Tensions in managing the online network development of autoethnographers

A four-way dialogue





autoethnography, autoethnography groups, online autoethnography networking, autoethnogapher mentoring, autoethnographer development


Although literature exists on the methodological development of autoethnographers in the classroom context, little has been written about achieving such development in online networks of dispersed individuals, and the social psychological difficulties between senior members of such networks that might ensue. This conversational autoethnography developed after Alec Grant, the first author, angrily withdrew by email from the South Coast Autoethnography Network (SCAN). Since its inception in 2013, the hub, or centre of operating activity of SCAN has historically been mostly shared between a small number of academics working in, or associated with, Sussex University and the University of Brighton in the south coast of England. With around 65 participants, SCAN aims to facilitate the development of autoethnographers, with many of its members inexperienced in the approach to differing degrees. In their conversational exchange, the authors explore, respond to, and try to make sense of and resolve, the tensions that developed in the group before and after Alec’s withdrawal from it. The authors believe that this article captures many of the interpersonal difficulties that might inevitably arise between senior members, in autoethnographic networks internationally. They therefore hope that it will serve as a useful resource for individual readers and network groups.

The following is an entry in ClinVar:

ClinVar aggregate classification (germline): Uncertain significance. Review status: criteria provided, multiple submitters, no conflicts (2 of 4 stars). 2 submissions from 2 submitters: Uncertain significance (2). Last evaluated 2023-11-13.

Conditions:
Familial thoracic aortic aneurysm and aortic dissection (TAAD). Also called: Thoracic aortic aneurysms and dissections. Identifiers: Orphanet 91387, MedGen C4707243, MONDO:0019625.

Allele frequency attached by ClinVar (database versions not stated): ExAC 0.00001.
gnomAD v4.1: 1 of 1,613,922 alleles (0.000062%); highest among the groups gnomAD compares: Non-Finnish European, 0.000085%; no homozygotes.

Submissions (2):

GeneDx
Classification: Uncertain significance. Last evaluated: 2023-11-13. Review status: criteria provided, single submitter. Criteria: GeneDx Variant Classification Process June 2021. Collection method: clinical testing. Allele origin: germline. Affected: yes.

Author Biographies

Alec Grant, Visiting Professor, University of Bolton

Alec Grant, PhD, is a Visiting Professor at the University of Bolton. He was the winner of the International Conference of Autoethnography 2020 Lifetime Achievement Award for services to autoethnography

Jamie Barnes, Senior Lecturer in Sociology, University of Sussex

Jamie Barnes is a senior lecturer in Sociology at the University of Sussex. His current research focuses on the intersection of spiritual embodiment and ecology.

Trude Klevan, Associate Professor of Mental Health, University of South-Eastern Norway

Trude Klevan is Associate Professor of Mental Health at the University of South-Eastern Norway. She is educated as a social worker and has long-standing clinical experience from child welfare services and mental health.

Ali Donaldson, Independent Writer

Ali Donaldson has worked as a writer, researcher and writing coach (www.writinginorganisations.uk) and holds a Doctor of Management from the University of Hertfordshire. For many years she has been exploring the subject of human relations through creative non-fiction and free flowing conversations.


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How to Cite

Grant, A., Barnes, J., Klevan, T., & Donaldson, A. (2022). Tensions in managing the online network development of autoethnographers: A four-way dialogue. Social Work and Social Sciences Review, 23(2), 53-71. https://doi.org/10.1921/swssr.v23i2.2083